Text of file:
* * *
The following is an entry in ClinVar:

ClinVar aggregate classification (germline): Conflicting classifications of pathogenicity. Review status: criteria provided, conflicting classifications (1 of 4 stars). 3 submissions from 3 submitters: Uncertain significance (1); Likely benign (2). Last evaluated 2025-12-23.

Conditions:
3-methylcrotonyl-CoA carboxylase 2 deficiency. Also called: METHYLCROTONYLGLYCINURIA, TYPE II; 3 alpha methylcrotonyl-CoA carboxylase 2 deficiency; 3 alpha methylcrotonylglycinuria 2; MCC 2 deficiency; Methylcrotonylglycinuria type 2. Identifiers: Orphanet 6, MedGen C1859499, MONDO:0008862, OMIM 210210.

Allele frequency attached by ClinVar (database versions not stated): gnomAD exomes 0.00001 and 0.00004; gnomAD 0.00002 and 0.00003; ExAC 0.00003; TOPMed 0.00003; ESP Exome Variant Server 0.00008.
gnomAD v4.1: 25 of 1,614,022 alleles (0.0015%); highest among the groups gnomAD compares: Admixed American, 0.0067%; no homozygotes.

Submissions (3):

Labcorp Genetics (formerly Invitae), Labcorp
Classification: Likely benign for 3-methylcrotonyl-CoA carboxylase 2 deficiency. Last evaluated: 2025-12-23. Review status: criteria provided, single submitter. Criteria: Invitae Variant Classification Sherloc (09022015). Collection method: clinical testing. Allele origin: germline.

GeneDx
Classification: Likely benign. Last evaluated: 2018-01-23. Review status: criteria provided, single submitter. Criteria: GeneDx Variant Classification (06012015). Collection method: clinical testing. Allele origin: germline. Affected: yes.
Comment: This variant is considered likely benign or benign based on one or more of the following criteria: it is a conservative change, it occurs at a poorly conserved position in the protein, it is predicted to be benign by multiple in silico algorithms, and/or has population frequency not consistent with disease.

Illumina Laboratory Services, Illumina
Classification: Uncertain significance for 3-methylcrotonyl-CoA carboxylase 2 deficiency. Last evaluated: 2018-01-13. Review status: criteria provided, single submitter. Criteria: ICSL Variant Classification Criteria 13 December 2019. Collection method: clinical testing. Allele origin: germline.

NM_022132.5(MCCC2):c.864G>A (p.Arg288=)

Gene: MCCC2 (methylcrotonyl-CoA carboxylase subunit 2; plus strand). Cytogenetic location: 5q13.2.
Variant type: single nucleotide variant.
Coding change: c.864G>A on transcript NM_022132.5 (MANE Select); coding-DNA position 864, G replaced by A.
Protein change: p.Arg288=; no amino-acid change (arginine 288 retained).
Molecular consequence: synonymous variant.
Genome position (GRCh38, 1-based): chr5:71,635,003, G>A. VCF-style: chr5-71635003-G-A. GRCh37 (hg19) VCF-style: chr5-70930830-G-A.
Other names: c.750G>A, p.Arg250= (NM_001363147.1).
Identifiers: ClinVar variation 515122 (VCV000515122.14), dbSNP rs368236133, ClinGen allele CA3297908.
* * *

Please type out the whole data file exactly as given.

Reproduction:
The following is an entry in ClinVar:

ClinVar aggregate classification (germline): Conflicting classifications of pathogenicity. Review status: criteria provided, conflicting classifications (1 of 4 stars). 3 submissions from 3 submitters: Uncertain significance (1); Likely benign (2). Last evaluated 2025-12-23.

Conditions:
3-methylcrotonyl-CoA carboxylase 2 deficiency. Also called: METHYLCROTONYLGLYCINURIA, TYPE II; 3 alpha methylcrotonyl-CoA carboxylase 2 deficiency; 3 alpha methylcrotonylglycinuria 2; MCC 2 deficiency; Methylcrotonylglycinuria type 2. Identifiers: Orphanet 6, MedGen C1859499, MONDO:0008862, OMIM 210210.

Allele frequency attached by ClinVar (database versions not stated): gnomAD exomes 0.00001 and 0.00004; gnomAD 0.00002 and 0.00003; ExAC 0.00003; TOPMed 0.00003; ESP Exome Variant Server 0.00008.
gnomAD v4.1: 25 of 1,614,022 alleles (0.0015%); highest among the groups gnomAD compares: Admixed American, 0.0067%; no homozygotes.

Submissions (3):

Labcorp Genetics (formerly Invitae), Labcorp
Classification: Likely benign for 3-methylcrotonyl-CoA carboxylase 2 deficiency. Last evaluated: 2025-12-23. Review status: criteria provided, single submitter. Criteria: Invitae Variant Classification Sherloc (09022015). Collection method: clinical testing. Allele origin: germline.

GeneDx
Classification: Likely benign. Last evaluated: 2018-01-23. Review status: criteria provided, single submitter. Criteria: GeneDx Variant Classification (06012015). Collection method: clinical testing. Allele origin: germline. Affected: yes.
Comment: This variant is considered likely benign or benign based on one or more of the following criteria: it is a conservative change, it occurs at a poorly conserved position in the protein, it is predicted to be benign by multiple in silico algorithms, and/or has population frequency not consistent with disease.

Illumina Laboratory Services, Illumina
Classification: Uncertain significance for 3-methylcrotonyl-CoA carboxylase 2 deficiency. Last evaluated: 2018-01-13. Review status: criteria provided, single submitter. Criteria: ICSL Variant Classification Criteria 13 December 2019. Collection method: clinical testing. Allele origin: germline.

NM_022132.5(MCCC2):c.864G>A (p.Arg288=)

Gene: MCCC2 (methylcrotonyl-CoA carboxylase subunit 2; plus strand). Cytogenetic location: 5q13.2.
Variant type: single nucleotide variant.
Coding change: c.864G>A on transcript NM_022132.5 (MANE Select); coding-DNA position 864, G replaced by A.
Protein change: p.Arg288=; no amino-acid change (arginine 288 retained).
Molecular consequence: synonymous variant.
Genome position (GRCh38, 1-based): chr5:71,635,003, G>A. VCF-style: chr5-71635003-G-A. GRCh37 (hg19) VCF-style: chr5-70930830-G-A.
Other names: c.750G>A, p.Arg250= (NM_001363147.1).
Identifiers: ClinVar variation 515122 (VCV000515122.14), dbSNP rs368236133, ClinGen allele CA3297908.